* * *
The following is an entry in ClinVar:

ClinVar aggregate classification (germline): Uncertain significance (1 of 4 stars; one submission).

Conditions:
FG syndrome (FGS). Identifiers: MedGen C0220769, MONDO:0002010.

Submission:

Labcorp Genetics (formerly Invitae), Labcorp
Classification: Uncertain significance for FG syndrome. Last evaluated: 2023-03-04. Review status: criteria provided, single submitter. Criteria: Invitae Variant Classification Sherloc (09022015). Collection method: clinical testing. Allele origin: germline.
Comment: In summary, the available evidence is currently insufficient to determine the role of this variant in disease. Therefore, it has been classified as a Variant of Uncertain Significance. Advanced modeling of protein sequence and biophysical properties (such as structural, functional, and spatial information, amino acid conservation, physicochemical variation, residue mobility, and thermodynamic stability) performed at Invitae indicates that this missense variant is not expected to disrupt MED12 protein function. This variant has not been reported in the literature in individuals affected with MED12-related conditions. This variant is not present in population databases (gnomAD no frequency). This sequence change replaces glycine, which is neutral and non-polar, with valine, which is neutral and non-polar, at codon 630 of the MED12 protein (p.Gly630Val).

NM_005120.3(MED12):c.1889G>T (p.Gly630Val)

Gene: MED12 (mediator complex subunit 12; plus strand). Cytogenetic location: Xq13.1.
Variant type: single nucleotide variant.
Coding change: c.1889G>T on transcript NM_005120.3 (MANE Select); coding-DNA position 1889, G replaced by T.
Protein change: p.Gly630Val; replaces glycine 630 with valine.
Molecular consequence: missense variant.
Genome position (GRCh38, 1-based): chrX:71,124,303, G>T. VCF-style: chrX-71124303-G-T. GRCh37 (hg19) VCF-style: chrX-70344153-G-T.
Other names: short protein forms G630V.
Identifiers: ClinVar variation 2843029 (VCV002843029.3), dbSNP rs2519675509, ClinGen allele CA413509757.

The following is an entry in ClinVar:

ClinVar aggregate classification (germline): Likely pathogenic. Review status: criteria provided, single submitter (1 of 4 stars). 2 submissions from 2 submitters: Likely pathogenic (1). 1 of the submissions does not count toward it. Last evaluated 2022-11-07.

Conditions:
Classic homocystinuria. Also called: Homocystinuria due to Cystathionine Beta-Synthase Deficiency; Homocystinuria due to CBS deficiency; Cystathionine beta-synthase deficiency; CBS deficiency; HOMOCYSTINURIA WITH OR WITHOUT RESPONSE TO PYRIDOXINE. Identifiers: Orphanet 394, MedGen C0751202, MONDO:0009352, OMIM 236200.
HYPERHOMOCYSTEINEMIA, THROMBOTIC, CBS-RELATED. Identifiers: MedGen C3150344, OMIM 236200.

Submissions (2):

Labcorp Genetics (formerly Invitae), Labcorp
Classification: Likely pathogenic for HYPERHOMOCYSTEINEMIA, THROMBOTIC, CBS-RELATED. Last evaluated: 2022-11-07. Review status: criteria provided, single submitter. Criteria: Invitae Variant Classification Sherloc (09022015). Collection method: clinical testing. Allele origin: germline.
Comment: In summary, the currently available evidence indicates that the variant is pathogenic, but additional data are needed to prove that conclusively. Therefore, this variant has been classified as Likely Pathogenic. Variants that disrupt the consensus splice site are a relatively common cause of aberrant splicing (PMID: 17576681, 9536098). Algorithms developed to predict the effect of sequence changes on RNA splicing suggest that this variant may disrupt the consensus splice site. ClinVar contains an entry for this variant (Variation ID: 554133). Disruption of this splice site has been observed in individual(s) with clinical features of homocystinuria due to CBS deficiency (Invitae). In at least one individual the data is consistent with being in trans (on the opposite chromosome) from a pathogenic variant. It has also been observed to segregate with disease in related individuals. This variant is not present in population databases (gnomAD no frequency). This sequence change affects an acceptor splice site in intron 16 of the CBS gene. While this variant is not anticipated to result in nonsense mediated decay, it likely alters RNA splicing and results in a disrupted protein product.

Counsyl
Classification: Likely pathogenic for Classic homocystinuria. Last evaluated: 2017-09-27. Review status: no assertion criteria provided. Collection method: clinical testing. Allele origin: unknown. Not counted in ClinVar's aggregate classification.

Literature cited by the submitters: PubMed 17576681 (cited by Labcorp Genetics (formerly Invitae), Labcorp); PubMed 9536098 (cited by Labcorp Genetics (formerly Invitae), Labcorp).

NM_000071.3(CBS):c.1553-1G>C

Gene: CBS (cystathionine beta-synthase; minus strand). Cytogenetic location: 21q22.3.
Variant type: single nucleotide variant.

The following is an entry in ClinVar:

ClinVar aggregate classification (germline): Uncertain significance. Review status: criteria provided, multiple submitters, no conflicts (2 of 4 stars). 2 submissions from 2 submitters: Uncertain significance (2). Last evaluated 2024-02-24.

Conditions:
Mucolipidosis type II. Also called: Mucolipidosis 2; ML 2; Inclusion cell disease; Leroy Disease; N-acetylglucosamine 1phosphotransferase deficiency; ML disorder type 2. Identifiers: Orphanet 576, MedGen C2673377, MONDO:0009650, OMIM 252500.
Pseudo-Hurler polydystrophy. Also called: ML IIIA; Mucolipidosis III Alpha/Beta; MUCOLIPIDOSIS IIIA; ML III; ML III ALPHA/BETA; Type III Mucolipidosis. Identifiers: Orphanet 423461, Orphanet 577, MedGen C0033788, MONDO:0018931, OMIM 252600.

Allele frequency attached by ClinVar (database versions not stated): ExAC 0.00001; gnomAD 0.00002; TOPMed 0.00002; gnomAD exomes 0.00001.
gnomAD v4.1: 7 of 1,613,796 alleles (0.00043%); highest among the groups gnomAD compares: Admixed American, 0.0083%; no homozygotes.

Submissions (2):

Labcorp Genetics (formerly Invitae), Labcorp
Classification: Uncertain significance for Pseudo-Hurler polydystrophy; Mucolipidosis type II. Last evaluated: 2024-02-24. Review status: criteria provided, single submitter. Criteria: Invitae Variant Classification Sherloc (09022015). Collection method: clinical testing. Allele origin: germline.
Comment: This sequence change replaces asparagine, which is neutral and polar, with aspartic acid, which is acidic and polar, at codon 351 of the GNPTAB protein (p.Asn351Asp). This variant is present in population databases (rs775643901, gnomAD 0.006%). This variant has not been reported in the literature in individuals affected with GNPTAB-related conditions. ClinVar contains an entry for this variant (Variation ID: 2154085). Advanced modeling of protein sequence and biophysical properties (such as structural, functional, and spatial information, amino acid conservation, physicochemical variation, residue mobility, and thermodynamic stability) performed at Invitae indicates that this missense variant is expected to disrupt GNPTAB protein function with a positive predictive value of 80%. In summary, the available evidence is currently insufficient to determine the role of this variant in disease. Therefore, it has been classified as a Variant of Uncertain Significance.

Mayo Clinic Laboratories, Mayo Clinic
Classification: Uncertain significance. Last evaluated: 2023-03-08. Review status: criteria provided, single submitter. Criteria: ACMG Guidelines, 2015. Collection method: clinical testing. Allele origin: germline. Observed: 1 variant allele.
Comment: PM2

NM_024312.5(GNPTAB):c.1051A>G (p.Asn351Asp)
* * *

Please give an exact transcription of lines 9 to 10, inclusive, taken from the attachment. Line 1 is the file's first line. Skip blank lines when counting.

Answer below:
NM_005120.3(MED12):c.1889G>T (p.Gly630Val)

Gene: MED12 (mediator complex subunit 12; plus strand). Cytogenetic location: Xq13.1.